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Freud, S. (2004). The Reading Cure: Books as Lifetime Companions. Am. Imago, 61(1):77-87.

(2004). American Imago, 61(1):77-87

Freud's Grandchildren

The Reading Cure: Books as Lifetime Companions

Sophie Freud

“When my son committed suicide I got through life reading the collected works of Jane Austen.”

—A friend

My daughter calls me every Sunday from her Brooklyn home, and I instantly start to talk to her about the current two books in my life: one the book I am reading, the other the book I am listening to, an audiobook. She gets impatient with me. She wonders why I am transforming a personal telephone chat into a professional literary discussion—she is a professor of literature. I explain to her that discussing books is to me an intensely personal matter. She enjoys discussing the vicissitudes of personal relationships. So do I, namely those of the characters in my books. Books are my best, my most faithful, my most reliable friends. People have to meet rather high standards to match my books in terms of being good company.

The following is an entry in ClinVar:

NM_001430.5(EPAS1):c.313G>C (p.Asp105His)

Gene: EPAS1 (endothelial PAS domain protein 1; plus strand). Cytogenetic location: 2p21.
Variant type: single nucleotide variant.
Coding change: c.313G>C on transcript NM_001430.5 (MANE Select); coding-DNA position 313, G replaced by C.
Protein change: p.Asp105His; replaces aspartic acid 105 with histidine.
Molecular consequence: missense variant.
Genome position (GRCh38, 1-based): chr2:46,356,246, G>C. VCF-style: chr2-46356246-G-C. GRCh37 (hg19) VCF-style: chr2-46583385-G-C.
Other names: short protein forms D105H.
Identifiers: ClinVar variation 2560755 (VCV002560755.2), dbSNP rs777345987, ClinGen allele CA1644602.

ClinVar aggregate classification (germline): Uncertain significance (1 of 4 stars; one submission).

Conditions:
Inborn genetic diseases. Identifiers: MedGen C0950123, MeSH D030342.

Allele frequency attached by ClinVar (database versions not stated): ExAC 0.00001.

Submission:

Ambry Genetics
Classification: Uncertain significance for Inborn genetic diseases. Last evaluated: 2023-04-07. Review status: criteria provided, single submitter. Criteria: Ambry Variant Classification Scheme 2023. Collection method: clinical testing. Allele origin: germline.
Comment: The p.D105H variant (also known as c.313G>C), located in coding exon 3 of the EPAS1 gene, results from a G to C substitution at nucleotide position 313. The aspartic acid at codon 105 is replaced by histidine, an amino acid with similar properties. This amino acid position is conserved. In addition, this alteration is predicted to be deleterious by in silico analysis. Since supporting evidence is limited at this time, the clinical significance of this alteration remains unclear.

I am talking in the present, but books have always had that role. I remember thinking in my adolescence that life would be meaningless without books, and I have not changed my mind. I lead two parallel lives, one my so-called real life, and the other my literary life, which is sometimes the more compelling one.

I read books for companionship, for enjoyment, for solace, for information, for distraction, for self-improvement, for self-knowledge, for understanding, for enlarging my world, for enhancing my compassion and empathy with totally different others.

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